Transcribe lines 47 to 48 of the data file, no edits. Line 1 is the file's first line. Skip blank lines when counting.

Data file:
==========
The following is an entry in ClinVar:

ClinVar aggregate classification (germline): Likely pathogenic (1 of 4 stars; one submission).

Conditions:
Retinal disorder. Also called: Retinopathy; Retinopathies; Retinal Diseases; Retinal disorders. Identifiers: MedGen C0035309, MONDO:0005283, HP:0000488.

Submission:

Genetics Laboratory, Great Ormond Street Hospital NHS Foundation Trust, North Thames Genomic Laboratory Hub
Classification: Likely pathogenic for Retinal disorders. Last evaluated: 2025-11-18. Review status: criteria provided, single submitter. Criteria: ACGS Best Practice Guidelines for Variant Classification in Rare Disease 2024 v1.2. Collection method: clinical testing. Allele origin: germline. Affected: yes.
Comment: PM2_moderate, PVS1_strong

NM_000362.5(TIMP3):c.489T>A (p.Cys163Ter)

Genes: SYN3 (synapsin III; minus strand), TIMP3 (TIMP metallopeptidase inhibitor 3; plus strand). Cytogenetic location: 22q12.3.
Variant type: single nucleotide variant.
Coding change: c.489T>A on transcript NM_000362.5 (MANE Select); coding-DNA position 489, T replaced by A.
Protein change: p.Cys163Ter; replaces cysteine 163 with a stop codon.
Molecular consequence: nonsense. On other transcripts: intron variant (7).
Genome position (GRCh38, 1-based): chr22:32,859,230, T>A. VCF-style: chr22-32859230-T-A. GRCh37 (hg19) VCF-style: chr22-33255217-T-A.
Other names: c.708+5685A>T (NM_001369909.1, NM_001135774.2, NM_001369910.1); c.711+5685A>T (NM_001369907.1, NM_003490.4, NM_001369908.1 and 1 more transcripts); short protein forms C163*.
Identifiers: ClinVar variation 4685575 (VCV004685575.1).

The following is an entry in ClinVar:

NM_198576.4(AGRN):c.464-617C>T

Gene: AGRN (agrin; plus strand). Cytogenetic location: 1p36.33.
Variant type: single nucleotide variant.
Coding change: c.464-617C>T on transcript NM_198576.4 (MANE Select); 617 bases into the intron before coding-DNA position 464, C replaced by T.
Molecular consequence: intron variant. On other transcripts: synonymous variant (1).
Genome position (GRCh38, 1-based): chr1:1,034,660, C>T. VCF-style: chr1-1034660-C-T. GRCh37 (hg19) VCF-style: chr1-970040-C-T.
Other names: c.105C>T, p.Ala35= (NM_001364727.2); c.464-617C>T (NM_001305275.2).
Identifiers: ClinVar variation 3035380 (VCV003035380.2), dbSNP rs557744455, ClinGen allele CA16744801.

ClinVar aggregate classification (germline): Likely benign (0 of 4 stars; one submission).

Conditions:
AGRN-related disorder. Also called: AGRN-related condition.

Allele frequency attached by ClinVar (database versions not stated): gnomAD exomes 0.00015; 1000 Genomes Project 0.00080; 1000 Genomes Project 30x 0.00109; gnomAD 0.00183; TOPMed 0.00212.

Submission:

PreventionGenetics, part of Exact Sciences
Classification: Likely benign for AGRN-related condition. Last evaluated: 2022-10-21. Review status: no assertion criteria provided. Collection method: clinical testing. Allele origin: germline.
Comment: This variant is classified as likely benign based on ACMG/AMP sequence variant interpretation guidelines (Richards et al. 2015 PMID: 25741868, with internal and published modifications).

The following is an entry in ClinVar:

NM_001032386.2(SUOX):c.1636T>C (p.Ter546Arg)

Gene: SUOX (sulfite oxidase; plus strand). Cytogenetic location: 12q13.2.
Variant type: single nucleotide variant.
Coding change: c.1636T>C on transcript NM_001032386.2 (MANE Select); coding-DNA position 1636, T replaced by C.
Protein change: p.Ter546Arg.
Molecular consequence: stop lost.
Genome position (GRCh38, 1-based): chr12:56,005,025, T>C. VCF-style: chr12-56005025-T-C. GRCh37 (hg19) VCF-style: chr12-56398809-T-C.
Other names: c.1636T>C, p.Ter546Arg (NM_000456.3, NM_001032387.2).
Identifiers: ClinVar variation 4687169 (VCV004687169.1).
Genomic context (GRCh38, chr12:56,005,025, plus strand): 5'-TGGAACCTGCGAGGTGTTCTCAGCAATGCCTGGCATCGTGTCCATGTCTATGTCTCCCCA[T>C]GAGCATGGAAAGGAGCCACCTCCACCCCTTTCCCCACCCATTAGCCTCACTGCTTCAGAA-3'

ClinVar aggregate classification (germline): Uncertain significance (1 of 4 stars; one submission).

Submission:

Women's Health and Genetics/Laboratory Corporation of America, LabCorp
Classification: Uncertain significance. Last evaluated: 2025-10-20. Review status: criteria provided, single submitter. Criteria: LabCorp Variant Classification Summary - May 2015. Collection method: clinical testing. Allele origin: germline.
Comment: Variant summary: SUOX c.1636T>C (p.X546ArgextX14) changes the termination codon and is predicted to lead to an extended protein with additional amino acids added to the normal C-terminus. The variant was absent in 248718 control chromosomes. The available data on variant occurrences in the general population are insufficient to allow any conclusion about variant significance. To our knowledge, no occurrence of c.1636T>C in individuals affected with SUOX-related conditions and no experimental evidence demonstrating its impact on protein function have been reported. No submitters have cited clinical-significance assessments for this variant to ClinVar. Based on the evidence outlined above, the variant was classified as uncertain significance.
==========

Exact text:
Submission:

Women's Health and Genetics/Laboratory Corporation of America, LabCorp